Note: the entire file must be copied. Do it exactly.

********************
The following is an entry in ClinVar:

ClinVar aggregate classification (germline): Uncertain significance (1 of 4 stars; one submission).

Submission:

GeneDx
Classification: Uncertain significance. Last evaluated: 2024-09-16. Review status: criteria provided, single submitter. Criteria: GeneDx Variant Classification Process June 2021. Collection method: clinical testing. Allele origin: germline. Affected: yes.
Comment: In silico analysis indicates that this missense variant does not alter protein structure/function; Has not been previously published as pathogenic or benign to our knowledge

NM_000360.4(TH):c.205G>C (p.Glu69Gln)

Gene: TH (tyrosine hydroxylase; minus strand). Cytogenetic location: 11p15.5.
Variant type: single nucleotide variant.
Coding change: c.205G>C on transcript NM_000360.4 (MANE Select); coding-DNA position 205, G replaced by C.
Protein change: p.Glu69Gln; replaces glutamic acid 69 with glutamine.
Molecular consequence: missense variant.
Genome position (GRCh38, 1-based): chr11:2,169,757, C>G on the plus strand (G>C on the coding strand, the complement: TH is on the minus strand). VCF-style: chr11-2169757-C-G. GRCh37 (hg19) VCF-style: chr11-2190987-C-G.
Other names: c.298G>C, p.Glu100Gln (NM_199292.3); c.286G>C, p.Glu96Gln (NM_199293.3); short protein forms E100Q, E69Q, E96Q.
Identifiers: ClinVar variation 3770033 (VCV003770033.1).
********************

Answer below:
The following is an entry in ClinVar:

ClinVar aggregate classification (germline): Uncertain significance (1 of 4 stars; one submission).

Submission:

GeneDx
Classification: Uncertain significance. Last evaluated: 2024-09-16. Review status: criteria provided, single submitter. Criteria: GeneDx Variant Classification Process June 2021. Collection method: clinical testing. Allele origin: germline. Affected: yes.
Comment: In silico analysis indicates that this missense variant does not alter protein structure/function; Has not been previously published as pathogenic or benign to our knowledge

NM_000360.4(TH):c.205G>C (p.Glu69Gln)

Gene: TH (tyrosine hydroxylase; minus strand). Cytogenetic location: 11p15.5.
Variant type: single nucleotide variant.
Coding change: c.205G>C on transcript NM_000360.4 (MANE Select); coding-DNA position 205, G replaced by C.
Protein change: p.Glu69Gln; replaces glutamic acid 69 with glutamine.
Molecular consequence: missense variant.
Genome position (GRCh38, 1-based): chr11:2,169,757, C>G on the plus strand (G>C on the coding strand, the complement: TH is on the minus strand). VCF-style: chr11-2169757-C-G. GRCh37 (hg19) VCF-style: chr11-2190987-C-G.
Other names: c.298G>C, p.Glu100Gln (NM_199292.3); c.286G>C, p.Glu96Gln (NM_199293.3); short protein forms E100Q, E69Q, E96Q.
Identifiers: ClinVar variation 3770033 (VCV003770033.1).